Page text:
CKHPA

  4. #14
    Daihonmei
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    A lot of good points coming out so far in this conversation.

    We have finally gotten to a point in judging where we see the fish for what they are. I repeat-- we see the fish for what they are. This means, as living things in different stages of development. If that concept can be coupled with the perspective that koi come to us from Japan and elsewhere in grades of quality, the clouds will totally part regarding Mike's question.

    Steve is spot on about hoshi. It is one sign of good beni in it's developmental stages. But other lines of kohaku develop without any presence of hoshi at all! They are not 'lesser' koi, just different. And additionally, fish with good hoshi can also go bad with age. It is not a guarantee but it is a positive trait. Breeders will look fo it but then look to the kiwa on the shoulder and sides to see if the plate is stable.

    We judge young fish differently than sexually mature fish. The skin is completely different on youngsters when compared to mature adults- just like in people. A five year old's skin is different than a forty year old's skin.
    An example of this was seen in the kohaku class that were part of the public judging at the AKCA seminar this past Saturday. These were all fish of exactly the same grade. Which was a middle grade of koi. To emphasize this, the retail price of all the individuals was $225. So the breeder who culled them, culled them as males of a middle grade. Yet they were in different stages of development as individuals.
    The top two kohaku were then of the same grade but in different stages of finish. The more popular of the two among the judging teams was a fish with a balanced pattern and hoshi visible in it's skin. Yet the beni was going and not 'coming' based on two pieces of evidence- 1) the spaces in the kiwa and 2) the thinning of color uniformity on the left shoulder. The smaller fish on the other hand, had a simple pattern and no hoshi. This fish was already finished and had tight kiwa and a uniform glossy beni, making it the better small show fish.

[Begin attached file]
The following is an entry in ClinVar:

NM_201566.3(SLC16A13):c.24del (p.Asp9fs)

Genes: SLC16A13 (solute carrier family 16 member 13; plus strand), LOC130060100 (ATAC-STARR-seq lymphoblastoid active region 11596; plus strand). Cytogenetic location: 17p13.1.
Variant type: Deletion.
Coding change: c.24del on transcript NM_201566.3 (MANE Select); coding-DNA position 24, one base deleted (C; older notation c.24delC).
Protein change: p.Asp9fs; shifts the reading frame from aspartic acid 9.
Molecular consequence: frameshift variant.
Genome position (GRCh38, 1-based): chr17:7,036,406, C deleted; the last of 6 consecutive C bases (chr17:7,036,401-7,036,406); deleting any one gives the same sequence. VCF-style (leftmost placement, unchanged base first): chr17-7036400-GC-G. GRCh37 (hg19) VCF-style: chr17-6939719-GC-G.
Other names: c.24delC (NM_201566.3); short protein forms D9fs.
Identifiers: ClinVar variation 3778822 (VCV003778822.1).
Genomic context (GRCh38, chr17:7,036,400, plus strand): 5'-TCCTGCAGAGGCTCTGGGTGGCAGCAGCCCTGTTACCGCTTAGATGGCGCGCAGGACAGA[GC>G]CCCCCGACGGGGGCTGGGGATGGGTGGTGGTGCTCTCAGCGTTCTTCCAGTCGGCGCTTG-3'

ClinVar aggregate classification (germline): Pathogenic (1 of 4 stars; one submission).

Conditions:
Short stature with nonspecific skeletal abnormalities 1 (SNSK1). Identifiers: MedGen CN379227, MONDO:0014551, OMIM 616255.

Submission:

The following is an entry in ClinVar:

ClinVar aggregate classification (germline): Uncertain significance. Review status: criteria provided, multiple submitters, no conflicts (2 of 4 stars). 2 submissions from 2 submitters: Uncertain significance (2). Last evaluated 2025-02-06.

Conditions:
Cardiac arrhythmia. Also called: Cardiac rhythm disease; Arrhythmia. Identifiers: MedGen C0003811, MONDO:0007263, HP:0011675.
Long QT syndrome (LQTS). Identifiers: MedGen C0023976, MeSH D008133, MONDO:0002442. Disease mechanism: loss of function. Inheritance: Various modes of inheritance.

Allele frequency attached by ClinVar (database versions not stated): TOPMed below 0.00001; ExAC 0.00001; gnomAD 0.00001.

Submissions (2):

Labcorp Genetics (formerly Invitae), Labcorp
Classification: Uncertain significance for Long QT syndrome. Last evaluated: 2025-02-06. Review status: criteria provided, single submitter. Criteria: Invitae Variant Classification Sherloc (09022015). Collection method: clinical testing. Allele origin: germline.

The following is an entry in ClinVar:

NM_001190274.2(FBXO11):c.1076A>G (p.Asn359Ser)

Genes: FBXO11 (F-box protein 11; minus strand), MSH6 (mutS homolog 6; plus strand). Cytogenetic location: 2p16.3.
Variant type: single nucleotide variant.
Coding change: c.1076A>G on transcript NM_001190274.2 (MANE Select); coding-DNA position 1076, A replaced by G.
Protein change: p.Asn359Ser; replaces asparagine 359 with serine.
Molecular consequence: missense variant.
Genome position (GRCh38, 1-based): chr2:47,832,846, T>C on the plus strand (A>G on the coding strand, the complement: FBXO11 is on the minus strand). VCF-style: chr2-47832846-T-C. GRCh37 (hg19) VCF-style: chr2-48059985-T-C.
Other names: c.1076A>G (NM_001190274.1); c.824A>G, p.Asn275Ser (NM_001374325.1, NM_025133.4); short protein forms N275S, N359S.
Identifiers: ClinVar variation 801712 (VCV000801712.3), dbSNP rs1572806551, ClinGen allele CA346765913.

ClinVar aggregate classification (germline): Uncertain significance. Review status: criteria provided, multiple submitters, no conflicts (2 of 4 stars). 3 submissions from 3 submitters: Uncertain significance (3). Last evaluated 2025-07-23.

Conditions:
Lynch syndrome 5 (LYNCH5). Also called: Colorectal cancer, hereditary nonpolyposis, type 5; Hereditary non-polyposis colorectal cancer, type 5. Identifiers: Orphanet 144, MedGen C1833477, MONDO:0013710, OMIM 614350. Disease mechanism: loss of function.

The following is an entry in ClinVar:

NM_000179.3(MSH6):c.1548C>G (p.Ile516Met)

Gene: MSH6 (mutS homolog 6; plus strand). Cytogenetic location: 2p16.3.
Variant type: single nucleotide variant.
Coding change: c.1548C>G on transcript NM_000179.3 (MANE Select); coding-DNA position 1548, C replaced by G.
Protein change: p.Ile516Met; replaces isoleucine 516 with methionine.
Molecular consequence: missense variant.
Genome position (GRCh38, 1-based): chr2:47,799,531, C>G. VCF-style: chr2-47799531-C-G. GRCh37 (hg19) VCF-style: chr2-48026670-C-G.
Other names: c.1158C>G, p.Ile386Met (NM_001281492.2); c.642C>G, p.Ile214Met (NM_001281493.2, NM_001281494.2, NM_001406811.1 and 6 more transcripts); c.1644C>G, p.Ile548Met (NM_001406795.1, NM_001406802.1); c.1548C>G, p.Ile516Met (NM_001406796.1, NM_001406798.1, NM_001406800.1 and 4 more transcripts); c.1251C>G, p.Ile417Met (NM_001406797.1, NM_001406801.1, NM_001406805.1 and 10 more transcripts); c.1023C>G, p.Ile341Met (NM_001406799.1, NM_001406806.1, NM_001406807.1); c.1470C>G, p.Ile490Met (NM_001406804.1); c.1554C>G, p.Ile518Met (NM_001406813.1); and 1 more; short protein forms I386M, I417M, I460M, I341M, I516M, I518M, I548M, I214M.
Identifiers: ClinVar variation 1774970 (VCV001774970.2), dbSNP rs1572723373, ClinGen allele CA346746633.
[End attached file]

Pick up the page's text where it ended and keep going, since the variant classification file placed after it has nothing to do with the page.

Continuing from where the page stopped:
JR

  5. #15
    Honmei
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    Quote Originally Posted by JasPR View Post
    A lot of good points coming out so far in this conversation.

    We have finally gotten to a point in judging where we see the fish for what they are. I repeat-- we see the fish for what they are. This means, as living things in different stages of development. If that concept can be coupled with the perspective that koi come to us from Japan and elsewhere in grades of quality, the clouds will totally part regarding Mike's question.

    Steve is spot on about hoshi. It is one sign of good beni in it's developmental stages. But other lines of kohaku develop without any presence of hoshi at all! They are not 'lesser' koi, just different. And additionally, fish with good hoshi can also go bad with age. It is not a guarantee but it is a positive trait. Breeders will look fo it but then look to the kiwa on the shoulder and sides to see if the plate is stable.

    We judge young fish differently than sexually mature fish. The skin is completely different on youngsters when compared to mature adults- just like in people. A five year old's skin is different than a forty year old's skin.